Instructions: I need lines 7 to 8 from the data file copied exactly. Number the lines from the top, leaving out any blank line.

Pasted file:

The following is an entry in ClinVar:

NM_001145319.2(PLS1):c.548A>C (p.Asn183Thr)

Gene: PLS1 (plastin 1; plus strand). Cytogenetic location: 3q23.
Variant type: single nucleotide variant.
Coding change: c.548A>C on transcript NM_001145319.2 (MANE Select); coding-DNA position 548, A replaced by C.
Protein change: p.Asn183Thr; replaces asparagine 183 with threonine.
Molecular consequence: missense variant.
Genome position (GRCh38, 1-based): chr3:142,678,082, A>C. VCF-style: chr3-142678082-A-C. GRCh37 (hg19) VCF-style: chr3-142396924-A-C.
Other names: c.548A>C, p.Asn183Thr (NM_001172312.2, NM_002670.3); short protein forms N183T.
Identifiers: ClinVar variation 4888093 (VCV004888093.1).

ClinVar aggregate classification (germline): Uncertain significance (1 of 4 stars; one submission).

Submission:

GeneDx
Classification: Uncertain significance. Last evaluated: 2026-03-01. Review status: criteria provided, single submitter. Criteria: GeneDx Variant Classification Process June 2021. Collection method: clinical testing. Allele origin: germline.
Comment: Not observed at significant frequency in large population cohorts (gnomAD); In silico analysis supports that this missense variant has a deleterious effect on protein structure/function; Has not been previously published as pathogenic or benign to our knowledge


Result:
Molecular consequence: missense variant.
Genome position (GRCh38, 1-based): chr3:142,678,082, A>C. VCF-style: chr3-142678082-A-C. GRCh37 (hg19) VCF-style: chr3-142396924-A-C.